Transparency: Games are not movies, but they are close

People want to compare video games to movies all the time, but let's talk about why we just can't do that.

The emotional rollercoaster that everyone who has ever played Mass Effect (or nearly any BioWare game since) directly compares to the pacing of a great feature film. And when you think about, why wouldn’t a game like that be developed like a feature film? Look at the elements. You have a plot, a script, actors, a director, and special effects. It’s a visual medium and projected on a video screen. They are comparable, right?

Unfortunately, movies and video games cannot be compared on the same level. Not only is the audience different, but fundamentally, the way the audience consumes the entertainment is different. That's not to say that there aren't things that are similar or that some skills aren't transferable, but the differences outweigh the similarities. Let's break down a timeline of making a movie versus making a game.

Planning phase

When planning a movie, you start with a script, and many times that’s all you really need. No more real planning is necessary. Many films can get started with the production side of things as soon as the first draft of the script is done. Funny enough, many film shootings can start before the script dialogue is polished. On the gaming side, the bare minimum is a well functioning engine. Some games don’t need to have a script at all. It can just be an interesting mechanic that propels the player to keep going.

We shouldn’t take edge cases as the normal, but that should give an indication of where games start and where movies start. When you get into a more complicated movie or a more complicated game, the lines get a little blurred. However, the planning phase for games does require more thought as to how the player will interact with this world. Movies don’t have to consider that at all, because they're a purely visual experience.

There are some things that games and movies share in the planning phase that should be noted. Both have scripts, for example. In a storytelling game like The Walking Dead by Telltale, the script will be about the size of an entire season of The Walking Dead television show. There will also be storyboards. Both movies and games are visual experiences, and storyboards help illustrate the production’s overall aesthetic. There are many other jobs that overlap, like concept artists and directors. All of these contibutors start their jobs way before the first frame of content is ever created.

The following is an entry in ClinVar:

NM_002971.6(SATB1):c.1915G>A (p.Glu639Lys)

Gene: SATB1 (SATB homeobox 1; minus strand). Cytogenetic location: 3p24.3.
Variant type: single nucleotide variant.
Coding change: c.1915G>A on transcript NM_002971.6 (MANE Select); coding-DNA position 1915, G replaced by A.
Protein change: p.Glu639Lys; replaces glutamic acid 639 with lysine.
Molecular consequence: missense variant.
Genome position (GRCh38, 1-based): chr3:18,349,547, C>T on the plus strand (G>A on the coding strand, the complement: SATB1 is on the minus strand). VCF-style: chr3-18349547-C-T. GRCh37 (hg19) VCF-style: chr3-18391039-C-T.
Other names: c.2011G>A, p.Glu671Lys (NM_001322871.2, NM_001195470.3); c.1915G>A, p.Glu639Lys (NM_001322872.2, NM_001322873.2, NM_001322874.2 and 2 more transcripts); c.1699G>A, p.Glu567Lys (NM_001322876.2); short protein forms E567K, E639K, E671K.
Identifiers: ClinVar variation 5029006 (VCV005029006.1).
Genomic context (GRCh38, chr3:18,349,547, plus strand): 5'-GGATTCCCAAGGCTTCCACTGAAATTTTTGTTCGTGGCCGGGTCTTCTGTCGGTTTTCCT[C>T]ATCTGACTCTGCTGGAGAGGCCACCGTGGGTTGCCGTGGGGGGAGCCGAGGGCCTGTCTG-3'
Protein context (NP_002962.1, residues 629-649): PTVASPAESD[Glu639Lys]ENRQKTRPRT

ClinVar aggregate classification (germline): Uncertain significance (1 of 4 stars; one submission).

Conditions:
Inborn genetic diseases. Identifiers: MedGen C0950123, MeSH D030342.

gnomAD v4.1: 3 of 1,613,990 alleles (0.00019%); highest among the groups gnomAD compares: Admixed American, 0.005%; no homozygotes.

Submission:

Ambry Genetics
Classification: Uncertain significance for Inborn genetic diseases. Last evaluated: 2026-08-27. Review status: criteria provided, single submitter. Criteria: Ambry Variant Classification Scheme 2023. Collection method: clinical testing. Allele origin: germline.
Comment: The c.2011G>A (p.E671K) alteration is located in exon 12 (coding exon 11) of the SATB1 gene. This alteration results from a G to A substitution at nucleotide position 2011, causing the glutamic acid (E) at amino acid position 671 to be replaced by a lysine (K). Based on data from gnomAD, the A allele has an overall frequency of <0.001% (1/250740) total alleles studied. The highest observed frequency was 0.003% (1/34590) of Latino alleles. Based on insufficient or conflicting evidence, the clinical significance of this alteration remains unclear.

Production phase

When actually creating a game and a movie, there are many differences, clearly, but let’s focus on the things that are similar. Indie video games, like indie movies, are forced to forego some of the standard production practices, so for the purposes of this article, let’s focus on AAA games and large studio film productions. Both games and movies hire actors, set designers, directors, effects artists, and motion-capture production crews. But despite film and game studios hiring all of the same people, their jobs are so different between the two that they really can’t be compared.

To illustrate the point, let’s take a look at an actor’s job from the perspective of a movie set.

Actors are usually flown out to a location, where they shoot for a number of weeks - assuming that the movie takes place in a single location. Many times, the schedule will require that the film is shot out of order, but that’s usually divided scene by scene. In a video game, it’s not uncommon for one piece of dialogue to be recorded one day, then the other parts to be recorded weeks or months later. Scenes may not be completed all at once.

This leads into the primary difference between actors in a video game versus those in a movie: the performance is different. Although vocal inflection and performance is important in a film, it’s the only thing that really matters in a video game. We do have son mo-cap performances in video games, but they are not advanced enough to capture the nuances of facial expression and body language like film does. Maybe someday, we will get there, but as of right now, we can’t. That's why stellar vocal performances are so much more important.

There are many other aspects that are obviously different, but I think the last one I’d like to hit on is where the actors fit into the production schedule, in general. Many times in video games, the final vocal performances are not added in until last. I have been in a number of betas where the only voice-over is some intern at the game studio cold reading the script. For any film, this would be unacceptable. Even animated films bring in the voice actors in very early on.

Post production and release phase

The bottom line for video games is the player’s interactive experience. The purpose behind every video game should be the involvement of the audience. A video game is not a spectator experience. You are there; you are the main character. The story is about you. Even in a game like the Witcher 3: Wild Hunt where everyone is Geralt, the story is fundamentally yours, the player's.

When viewing or reviewing a video game, understand that there are comparisons that can be drawn between movies and video games, but even in those comparisons, it’s still apples and pears. They might look very similar, but you have to compare the flavors separately.

I know I didn’t hit on everything, and people certainly have a difference of opinions on this subject. I’d like to read your comments below.

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Published Oct. 12th 2015

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